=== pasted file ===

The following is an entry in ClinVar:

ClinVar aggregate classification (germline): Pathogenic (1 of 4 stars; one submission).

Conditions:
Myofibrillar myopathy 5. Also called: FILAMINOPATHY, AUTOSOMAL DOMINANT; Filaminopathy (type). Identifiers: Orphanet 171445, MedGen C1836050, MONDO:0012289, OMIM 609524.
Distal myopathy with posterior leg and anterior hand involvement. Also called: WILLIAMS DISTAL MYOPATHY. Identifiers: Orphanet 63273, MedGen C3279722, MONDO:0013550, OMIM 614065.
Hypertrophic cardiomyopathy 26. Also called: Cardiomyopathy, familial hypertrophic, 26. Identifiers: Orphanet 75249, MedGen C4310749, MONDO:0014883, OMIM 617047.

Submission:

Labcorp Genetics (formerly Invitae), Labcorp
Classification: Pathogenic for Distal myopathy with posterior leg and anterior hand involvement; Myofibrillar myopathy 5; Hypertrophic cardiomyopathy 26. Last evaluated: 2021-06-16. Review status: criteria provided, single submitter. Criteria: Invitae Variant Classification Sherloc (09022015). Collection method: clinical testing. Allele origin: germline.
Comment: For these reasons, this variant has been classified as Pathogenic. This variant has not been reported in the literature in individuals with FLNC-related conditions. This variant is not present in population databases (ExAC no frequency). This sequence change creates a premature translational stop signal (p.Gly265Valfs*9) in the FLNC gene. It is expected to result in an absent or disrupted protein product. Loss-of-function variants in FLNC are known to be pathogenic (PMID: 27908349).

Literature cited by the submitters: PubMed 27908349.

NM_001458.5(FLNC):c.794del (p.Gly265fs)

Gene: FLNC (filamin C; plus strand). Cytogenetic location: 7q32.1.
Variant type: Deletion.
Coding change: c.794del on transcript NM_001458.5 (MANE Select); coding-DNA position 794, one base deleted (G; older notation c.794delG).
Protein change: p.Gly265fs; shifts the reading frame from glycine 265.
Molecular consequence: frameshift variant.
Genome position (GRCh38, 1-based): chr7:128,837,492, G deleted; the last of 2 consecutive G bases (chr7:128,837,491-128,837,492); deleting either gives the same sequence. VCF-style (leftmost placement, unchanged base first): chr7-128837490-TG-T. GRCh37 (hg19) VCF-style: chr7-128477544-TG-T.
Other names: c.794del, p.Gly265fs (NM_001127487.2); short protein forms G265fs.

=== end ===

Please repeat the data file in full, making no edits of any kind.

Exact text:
The following is an entry in ClinVar:

ClinVar aggregate classification (germline): Pathogenic (1 of 4 stars; one submission).

Conditions:
Myofibrillar myopathy 5. Also called: FILAMINOPATHY, AUTOSOMAL DOMINANT; Filaminopathy (type). Identifiers: Orphanet 171445, MedGen C1836050, MONDO:0012289, OMIM 609524.
Distal myopathy with posterior leg and anterior hand involvement. Also called: WILLIAMS DISTAL MYOPATHY. Identifiers: Orphanet 63273, MedGen C3279722, MONDO:0013550, OMIM 614065.
Hypertrophic cardiomyopathy 26. Also called: Cardiomyopathy, familial hypertrophic, 26. Identifiers: Orphanet 75249, MedGen C4310749, MONDO:0014883, OMIM 617047.

Submission:

Labcorp Genetics (formerly Invitae), Labcorp
Classification: Pathogenic for Distal myopathy with posterior leg and anterior hand involvement; Myofibrillar myopathy 5; Hypertrophic cardiomyopathy 26. Last evaluated: 2021-06-16. Review status: criteria provided, single submitter. Criteria: Invitae Variant Classification Sherloc (09022015). Collection method: clinical testing. Allele origin: germline.
Comment: For these reasons, this variant has been classified as Pathogenic. This variant has not been reported in the literature in individuals with FLNC-related conditions. This variant is not present in population databases (ExAC no frequency). This sequence change creates a premature translational stop signal (p.Gly265Valfs*9) in the FLNC gene. It is expected to result in an absent or disrupted protein product. Loss-of-function variants in FLNC are known to be pathogenic (PMID: 27908349).

Literature cited by the submitters: PubMed 27908349.

NM_001458.5(FLNC):c.794del (p.Gly265fs)

Gene: FLNC (filamin C; plus strand). Cytogenetic location: 7q32.1.
Variant type: Deletion.
Coding change: c.794del on transcript NM_001458.5 (MANE Select); coding-DNA position 794, one base deleted (G; older notation c.794delG).
Protein change: p.Gly265fs; shifts the reading frame from glycine 265.
Molecular consequence: frameshift variant.
Genome position (GRCh38, 1-based): chr7:128,837,492, G deleted; the last of 2 consecutive G bases (chr7:128,837,491-128,837,492); deleting either gives the same sequence. VCF-style (leftmost placement, unchanged base first): chr7-128837490-TG-T. GRCh37 (hg19) VCF-style: chr7-128477544-TG-T.
Other names: c.794del, p.Gly265fs (NM_001127487.2); short protein forms G265fs.